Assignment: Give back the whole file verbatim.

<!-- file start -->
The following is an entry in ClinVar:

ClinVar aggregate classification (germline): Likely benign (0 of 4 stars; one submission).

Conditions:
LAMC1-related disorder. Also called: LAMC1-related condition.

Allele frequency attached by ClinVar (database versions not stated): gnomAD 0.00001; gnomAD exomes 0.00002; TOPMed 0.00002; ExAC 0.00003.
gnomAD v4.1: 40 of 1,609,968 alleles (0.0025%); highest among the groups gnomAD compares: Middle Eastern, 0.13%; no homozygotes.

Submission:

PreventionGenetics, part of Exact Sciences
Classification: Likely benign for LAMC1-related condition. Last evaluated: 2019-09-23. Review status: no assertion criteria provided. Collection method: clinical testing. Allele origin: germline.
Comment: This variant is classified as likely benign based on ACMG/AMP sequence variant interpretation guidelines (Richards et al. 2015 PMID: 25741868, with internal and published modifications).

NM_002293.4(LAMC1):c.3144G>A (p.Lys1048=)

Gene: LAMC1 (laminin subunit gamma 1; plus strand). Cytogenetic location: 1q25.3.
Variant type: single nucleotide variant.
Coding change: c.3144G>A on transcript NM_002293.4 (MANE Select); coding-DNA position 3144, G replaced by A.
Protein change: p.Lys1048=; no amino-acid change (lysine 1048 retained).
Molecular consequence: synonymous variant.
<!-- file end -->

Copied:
The following is an entry in ClinVar:

ClinVar aggregate classification (germline): Likely benign (0 of 4 stars; one submission).

Conditions:
LAMC1-related disorder. Also called: LAMC1-related condition.

Allele frequency attached by ClinVar (database versions not stated): gnomAD 0.00001; gnomAD exomes 0.00002; TOPMed 0.00002; ExAC 0.00003.
gnomAD v4.1: 40 of 1,609,968 alleles (0.0025%); highest among the groups gnomAD compares: Middle Eastern, 0.13%; no homozygotes.

Submission:

PreventionGenetics, part of Exact Sciences
Classification: Likely benign for LAMC1-related condition. Last evaluated: 2019-09-23. Review status: no assertion criteria provided. Collection method: clinical testing. Allele origin: germline.
Comment: This variant is classified as likely benign based on ACMG/AMP sequence variant interpretation guidelines (Richards et al. 2015 PMID: 25741868, with internal and published modifications).

NM_002293.4(LAMC1):c.3144G>A (p.Lys1048=)

Gene: LAMC1 (laminin subunit gamma 1; plus strand). Cytogenetic location: 1q25.3.
Variant type: single nucleotide variant.
Coding change: c.3144G>A on transcript NM_002293.4 (MANE Select); coding-DNA position 3144, G replaced by A.
Protein change: p.Lys1048=; no amino-acid change (lysine 1048 retained).
Molecular consequence: synonymous variant.